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Super Regional Preview: TCU at Texas

080408_ruffin_thumb1 For the second year in a row, TCU rolls down Interstate 35 to Disch-Falk Field to take on the Texas Longhorns for the right to represent the great State of Texas in Omaha. The Horned Frogs from Fort Worth bring to Austin a want for revenge after getting within a single game of their first ever College World Series in 2009 before falling in the deciding game to the eventual runner-up Longhorns. TCU has their eyes on the prize, but so does Texas.

TCU enters the series ranked #5 in the NCWBA poll, a spot behind Texas. Each team boasts an identical 49-11 record. Each team is loaded with a trio of All-American caliber starting pitchers, but Texas has one more thing in the repertoire: postseason tradition. The Longhorns have been there, and done that. The Horned Frogs haven’t quite gotten there yet, but that doesn’t mean they won’t upset Goliath.

TCU’s starting lineup is made entirely of .300 hitters. The Frogs hit .345 this season in the Mountain West Conference, including a scoring average just a shade below nine runs a game. Their outfield is led by sophomore Jason Coats (.377, 13 HR, 65 RBI), who needs five hits to break Chad Huffman’s single season school record for hits. Coats teams up with sophomore RF Brance Rivera (.370, 6 HR, 26 RBI) and junior CF Aaron Schultz (.307, 8 HR, 49 RBI) to harass opposing pitchers. The outfield is hardly the only area where TCU keeps strong bats. Senior C Bryan Holaday (.347, 12 HR, 47 RBI) is the type of player with a non-stop motor that teams hate to face. Senior 1B Matt Curry (.353, 17 HR, 59 RBI) showed off his bat this summer in Coppell, helping the Copperheads of the Texas Collegiate League win their 3rd championship, and didn’t slow down when he got back to Fort Worth. His 26 doubles this year are a single-season record at TCU.

Texas does not have the offensive resume that the Horned Frogs do, but don’t let the stat lines fool you. Texas does not beat opponents into submission like their counterparts, but that has yet to prove to be an obstacle for them. After beginning the year with an anemic offense, the Longhorns grew stronger as the year progressed, raising their team average to .289 and slugging out 79 home runs, including seven players with more than seven home runs. Senior DH Russell Moldenhauer exploded last season in Omaha for four home runs, becoming on the eighth player to do so. This season, Moldenhauer hit nine home runs, and is currently leading the team with a .344 average. Junior 1B Tant Shepherd (.333, 7 HR, 34 RBI) has been the most consistent hitter in the lineup while freshman OF Cohl Walla (.321, 8 HR, 37 RBI) has shown that he is a future star. Junior OF Kevin Keyes (.305, 14 HR, 57 RBI) and junior C Cameron Rupp (.317, 10 HR, 54 RBI) bring a load of experience and big play ability. If TCU wants to win, they must keep Rupp and Keyes from creating runs.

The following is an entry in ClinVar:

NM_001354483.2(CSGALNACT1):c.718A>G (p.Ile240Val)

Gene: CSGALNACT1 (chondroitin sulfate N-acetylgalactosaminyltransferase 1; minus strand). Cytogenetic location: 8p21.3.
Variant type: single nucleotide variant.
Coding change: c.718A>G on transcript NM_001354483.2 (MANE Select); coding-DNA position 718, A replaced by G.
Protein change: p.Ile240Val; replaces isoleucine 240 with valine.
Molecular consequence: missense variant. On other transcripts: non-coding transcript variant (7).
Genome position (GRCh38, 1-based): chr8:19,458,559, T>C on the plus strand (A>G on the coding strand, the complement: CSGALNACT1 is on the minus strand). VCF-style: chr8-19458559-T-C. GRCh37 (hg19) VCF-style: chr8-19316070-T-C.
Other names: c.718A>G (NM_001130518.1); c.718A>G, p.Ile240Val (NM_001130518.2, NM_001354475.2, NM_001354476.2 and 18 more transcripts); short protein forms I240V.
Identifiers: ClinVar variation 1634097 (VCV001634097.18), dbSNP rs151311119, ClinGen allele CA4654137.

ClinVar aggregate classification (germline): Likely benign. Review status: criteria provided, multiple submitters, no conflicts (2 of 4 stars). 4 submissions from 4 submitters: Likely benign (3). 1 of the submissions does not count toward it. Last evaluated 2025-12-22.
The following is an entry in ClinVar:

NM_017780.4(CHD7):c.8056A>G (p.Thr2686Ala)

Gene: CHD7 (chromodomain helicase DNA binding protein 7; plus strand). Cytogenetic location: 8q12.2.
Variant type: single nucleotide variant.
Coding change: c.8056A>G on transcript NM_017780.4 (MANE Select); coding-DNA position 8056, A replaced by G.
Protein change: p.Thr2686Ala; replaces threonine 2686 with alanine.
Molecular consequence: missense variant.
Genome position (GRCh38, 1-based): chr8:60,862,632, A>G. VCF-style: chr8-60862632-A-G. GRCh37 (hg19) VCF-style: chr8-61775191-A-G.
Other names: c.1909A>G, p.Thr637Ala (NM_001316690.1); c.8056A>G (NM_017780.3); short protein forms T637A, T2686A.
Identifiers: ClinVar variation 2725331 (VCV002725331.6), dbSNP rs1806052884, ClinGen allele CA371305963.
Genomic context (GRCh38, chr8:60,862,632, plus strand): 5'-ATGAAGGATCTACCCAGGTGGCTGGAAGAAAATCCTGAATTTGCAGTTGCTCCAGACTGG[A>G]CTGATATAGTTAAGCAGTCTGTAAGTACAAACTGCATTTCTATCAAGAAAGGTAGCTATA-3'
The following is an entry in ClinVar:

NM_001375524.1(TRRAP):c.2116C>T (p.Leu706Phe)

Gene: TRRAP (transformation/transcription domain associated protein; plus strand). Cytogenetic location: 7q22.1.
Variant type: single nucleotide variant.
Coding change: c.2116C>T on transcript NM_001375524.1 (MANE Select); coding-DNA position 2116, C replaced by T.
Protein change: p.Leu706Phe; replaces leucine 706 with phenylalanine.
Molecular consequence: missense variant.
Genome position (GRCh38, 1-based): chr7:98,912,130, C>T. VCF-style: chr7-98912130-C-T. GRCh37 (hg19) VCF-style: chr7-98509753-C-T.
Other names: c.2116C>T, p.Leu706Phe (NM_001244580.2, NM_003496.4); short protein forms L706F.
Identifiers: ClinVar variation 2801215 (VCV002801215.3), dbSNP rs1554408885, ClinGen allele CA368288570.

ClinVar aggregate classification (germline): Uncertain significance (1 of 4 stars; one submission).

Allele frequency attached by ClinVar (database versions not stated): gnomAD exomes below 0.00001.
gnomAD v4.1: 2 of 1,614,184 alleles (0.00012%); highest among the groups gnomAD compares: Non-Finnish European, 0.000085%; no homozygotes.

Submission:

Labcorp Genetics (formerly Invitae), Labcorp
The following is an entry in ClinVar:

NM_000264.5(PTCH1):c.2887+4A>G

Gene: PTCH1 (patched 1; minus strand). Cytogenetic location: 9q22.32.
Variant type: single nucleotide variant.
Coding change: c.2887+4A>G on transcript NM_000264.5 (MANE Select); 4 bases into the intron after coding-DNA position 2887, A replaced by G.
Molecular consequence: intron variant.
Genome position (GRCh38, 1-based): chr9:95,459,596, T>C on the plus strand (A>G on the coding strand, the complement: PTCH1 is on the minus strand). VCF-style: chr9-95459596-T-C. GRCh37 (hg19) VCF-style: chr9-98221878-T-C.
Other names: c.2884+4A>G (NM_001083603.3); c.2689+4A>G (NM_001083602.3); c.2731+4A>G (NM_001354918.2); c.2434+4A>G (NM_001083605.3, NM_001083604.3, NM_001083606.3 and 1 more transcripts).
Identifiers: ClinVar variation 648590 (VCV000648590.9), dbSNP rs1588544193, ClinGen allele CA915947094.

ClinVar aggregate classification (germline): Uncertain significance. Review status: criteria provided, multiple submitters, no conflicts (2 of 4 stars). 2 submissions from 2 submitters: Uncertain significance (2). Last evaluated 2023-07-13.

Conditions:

4-9. That is the combined record of the eight TCU pitchers who don’t start on the weekends. The trio of junior Steven Maxwell (11-1, 2.51 ERA), sophomore Kyle Winkler (11-1, 3.05 ERA) and freshman Matt Purke (13-0, 3.40 ERA, Louisville Slugger Freshman Pitcher of the Year) are a formidable foe that no team wants to see. Purke was a first round pick of the Texas Rangers in 2009, but failed to sign with the club. Now he is the future of the program. While the spotlight is on the starters, TCU also has a strong bullpen. Senior Tyler Lockwood (6-2, 2.06 ERA, 5 saves), junior Trent Appleby (3-1, 3.41 ERA), and sophomore Kaleb Merck (2-1, 1.08 ERA, 3 saves) have chewed up the late inning all season long.

Texas has three starters that equal the strength of their counterparts, but they also have something the other team doesn’t have. Junior CL Chance Ruffin is what gives Texas the edge. The Longhorn legacy has posted a 6-1 record and 14 saves to compliment his anemic 0.73 ERA. Take away the name next to the stats and they might be mistaken for the  stat line belonging to former Longhorn Huston Street. Sophomore Taylor Jungmann (7-3, 2.10 ERA) and juniors Cole Green (11-1, 2.63 ERA) and Brandon Workman (12-1, 3.43) led the Texas staff in holding opponents to a minute .219 batting average, best in the NCAA. Their 2.45 ERA as a team also sat a top the NCAA leader boards. The Longhorns pitching staff led the NCAA in more categories than TCU’s staff had top ten appearances (5 to 4).

There are a lot of factors this weekend in Austin, but I’ll say right now that my money is on the Longhorns to reach Omaha. I have been able to see each team multiple times on the road and in their home stadiums, but I never saw TCU as the better team. Texas has a pitching staff that is unrivaled. While TCU looks great on paper, but Texas is better on the field. The Longhorns have the advantage of experience and playing a harder overall schedule. TCU will inevitably have to face Chance Ruffin, who shut down nearly every batter he faced since New Mexico’s Justin Howard spoiled his first save attempt on the year with a ninth inning home run in the second game of the season. TCU will stay close, but the Longhorns will ultimately make another trip to their summer home in Nebraska.

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